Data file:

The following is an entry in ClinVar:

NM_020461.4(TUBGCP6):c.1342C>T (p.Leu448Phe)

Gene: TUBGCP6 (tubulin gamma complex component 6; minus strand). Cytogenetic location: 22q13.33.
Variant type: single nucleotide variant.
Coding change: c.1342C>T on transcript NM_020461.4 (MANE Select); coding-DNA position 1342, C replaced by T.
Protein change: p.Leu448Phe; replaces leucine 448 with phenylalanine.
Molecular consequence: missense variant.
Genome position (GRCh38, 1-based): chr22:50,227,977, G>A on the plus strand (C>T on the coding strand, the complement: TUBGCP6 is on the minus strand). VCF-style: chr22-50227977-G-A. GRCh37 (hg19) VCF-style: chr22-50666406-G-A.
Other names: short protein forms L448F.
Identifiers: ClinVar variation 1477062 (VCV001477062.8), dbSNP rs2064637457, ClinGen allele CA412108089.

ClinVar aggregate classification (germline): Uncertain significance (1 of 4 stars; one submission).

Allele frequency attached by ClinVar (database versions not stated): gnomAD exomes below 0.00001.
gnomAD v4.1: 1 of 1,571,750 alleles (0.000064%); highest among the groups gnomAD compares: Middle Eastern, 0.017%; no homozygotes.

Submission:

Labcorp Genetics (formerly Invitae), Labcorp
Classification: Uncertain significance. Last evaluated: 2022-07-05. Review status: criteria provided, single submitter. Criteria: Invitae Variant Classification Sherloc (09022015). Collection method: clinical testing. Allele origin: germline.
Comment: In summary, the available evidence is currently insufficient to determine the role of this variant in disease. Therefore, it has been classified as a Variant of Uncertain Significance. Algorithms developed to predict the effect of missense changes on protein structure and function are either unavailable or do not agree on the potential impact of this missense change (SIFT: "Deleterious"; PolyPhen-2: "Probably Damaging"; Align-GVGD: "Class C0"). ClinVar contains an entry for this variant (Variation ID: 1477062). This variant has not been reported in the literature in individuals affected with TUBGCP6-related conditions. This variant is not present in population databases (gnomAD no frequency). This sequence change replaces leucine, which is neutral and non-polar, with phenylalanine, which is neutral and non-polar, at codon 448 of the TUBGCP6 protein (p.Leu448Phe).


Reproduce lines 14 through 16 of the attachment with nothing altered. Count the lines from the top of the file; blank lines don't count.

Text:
Submission:

Labcorp Genetics (formerly Invitae), Labcorp
Classification: Uncertain significance. Last evaluated: 2022-07-05. Review status: criteria provided, single submitter. Criteria: Invitae Variant Classification Sherloc (09022015). Collection method: clinical testing. Allele origin: germline.